Kazakh President Nursultan Nazarbayev met April 2 with Kazakh Minister of Internal Affairs Kalmukhanbet Kassymov in the Akorda. The minister briefed the President on the country’s crime rates and prevention efforts, according to the Akorda press service. The President noted recent crime prevention successes, including a 17 percent reduction in serious crimes, a 52 percent reduction in robberies and a 3 percent reduction in home burglaries. Nazarbayev emphasised the need for better public disclosure of minor offences and to make punishment for them inevitable. Kassymov elaborated upon efforts being taken to increase traffic safety, in particular, on the installation of street surveillance cameras and “smart” traffic lights in Astana and Almaty and for tougher implementation of a zero tolerance crime policy. At the end of the meeting, the President gave a number of specific instructions on strengthening law and order and public safety, as well as on observing discipline and law by law-enforcement officers.
At a March 31 Central Communications Service (CCS) briefing, Chairman of the Board of the Astana EXPO 2017 Company Talgat Yermegiyayev said the cost of EXPO 2017 would be announced in two weeks. Yermegiyayev is convinced the exhibition will benefit the country. He said about $1 billion in investments were attracted during EXPO 2008 in Zaragosa, Spain.
Tourists will one day be able to walk among the Saka burial mounts in Issyk, 50 kilometres from Almaty, said archaeologist Bekmukhanbet Normukhanbetov, as reported by Tengrinews on March 26. Issyk has more than 100 burial mounds made by the Saka people; most of them are still unexplored. Saka artefacts in the town date to the fifth century BC. Normukhanbetov said the construction of underground walkways will be carried out along with excavations, and treasures and artefacts found in the tombs will be left there for visitors to view as they were deposited centuries ago. The archaeologist said there is much work to be done before the site will be ready for tourists. He welcomed volunteers to come take part in the excavations.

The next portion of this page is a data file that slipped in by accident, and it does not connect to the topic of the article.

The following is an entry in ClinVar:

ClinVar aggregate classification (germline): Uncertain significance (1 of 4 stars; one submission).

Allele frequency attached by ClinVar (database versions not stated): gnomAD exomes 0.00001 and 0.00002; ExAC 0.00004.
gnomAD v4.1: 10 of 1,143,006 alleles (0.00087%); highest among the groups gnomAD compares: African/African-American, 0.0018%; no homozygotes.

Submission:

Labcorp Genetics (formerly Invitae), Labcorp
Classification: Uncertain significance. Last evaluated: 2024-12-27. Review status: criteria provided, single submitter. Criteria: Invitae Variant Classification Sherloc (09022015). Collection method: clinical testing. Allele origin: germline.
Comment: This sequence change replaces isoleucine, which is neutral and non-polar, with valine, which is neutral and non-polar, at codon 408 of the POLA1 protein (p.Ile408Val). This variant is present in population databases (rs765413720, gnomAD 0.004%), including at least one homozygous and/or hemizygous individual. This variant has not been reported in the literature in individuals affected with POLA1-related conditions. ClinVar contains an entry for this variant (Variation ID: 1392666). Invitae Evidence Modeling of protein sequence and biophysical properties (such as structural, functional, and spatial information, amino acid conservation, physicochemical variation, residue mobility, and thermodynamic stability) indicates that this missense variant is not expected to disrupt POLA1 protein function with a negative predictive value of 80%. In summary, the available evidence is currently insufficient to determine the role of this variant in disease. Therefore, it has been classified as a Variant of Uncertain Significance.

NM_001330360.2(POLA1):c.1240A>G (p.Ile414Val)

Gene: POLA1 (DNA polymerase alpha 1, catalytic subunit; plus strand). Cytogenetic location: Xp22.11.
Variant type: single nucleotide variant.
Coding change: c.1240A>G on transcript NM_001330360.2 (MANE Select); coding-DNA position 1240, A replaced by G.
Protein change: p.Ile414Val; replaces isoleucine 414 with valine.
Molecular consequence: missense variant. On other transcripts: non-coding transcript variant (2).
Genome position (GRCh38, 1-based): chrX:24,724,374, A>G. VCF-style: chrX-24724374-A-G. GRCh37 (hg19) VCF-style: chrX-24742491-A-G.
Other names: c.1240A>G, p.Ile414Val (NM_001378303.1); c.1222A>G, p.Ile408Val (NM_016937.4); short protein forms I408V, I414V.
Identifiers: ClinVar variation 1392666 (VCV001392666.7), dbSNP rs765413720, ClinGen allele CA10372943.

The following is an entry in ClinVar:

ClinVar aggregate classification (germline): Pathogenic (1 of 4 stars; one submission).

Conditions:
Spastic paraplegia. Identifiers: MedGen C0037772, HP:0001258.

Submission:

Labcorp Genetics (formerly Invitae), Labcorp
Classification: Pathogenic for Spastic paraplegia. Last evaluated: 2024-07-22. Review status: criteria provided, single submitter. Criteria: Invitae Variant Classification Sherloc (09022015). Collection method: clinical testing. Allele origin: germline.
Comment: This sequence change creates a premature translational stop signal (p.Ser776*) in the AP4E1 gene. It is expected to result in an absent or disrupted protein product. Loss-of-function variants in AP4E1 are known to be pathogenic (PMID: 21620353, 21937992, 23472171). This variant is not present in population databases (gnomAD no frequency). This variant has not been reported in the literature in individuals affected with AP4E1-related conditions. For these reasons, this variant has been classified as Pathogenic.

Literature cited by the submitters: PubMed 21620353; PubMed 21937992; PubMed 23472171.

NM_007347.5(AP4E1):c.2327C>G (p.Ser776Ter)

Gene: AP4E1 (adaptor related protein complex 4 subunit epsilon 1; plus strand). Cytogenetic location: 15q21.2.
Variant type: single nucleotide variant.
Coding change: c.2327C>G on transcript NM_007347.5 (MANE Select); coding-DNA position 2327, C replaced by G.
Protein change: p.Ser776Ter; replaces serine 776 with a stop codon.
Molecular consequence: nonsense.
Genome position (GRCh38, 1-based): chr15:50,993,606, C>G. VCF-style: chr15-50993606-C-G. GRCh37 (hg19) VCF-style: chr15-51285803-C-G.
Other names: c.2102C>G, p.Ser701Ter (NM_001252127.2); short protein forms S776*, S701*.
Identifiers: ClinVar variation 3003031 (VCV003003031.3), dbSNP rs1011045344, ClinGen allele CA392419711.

Kazakhstan has suspended Russian rocket and missile testing on its territory after a meteorological rocket launched from the Kapustin Yar test site in Russia exploded and crashed near the Kazakh village of Shungai. The crash in the western part of the country occurred on March 27. No casualties or major damage were reported, according to Kazakhstan’s Ministry of Defence, which issued a statement on the crash. “The Defence Ministry of Kazakhstan has suspended tests at military fields rented by Russia in Kazakhstan until the causes of the incident are clarified,” the statement said. The Russian Defence Ministry blamed the crash on an engine system failure. The rocket was supposed to reach a testing ground that Russia rents in Kazakhstan. The Kapustin Yar test site extends from southern Russia into parts of western Kazakhstan and is used for testing a variety of rockets and missiles.
The Universiade Village will be donated to and available for use by Almaty students after the 28th University Games, President of the National Federation of University Sports Kairat Zakiryanov said at an April 3 Central Communications Service (CCS) media briefing.“Two big sports facilities will be built in Kazakhstan for the University Games. One will include 12,000 seats and the other will hold 3,000. A Universiade Village for athletes will be built as well. After the Games, this village will be at the disposal of the students of Almaty,” he said. “These projects have already been approved. Necessary finances are being provided for their construction. As Almaty Akim (Mayor) Akhmetzhan Yessimov said at our meeting with the FISU president, the construction of Universiade facilities will start in April,” Zakiryanov said.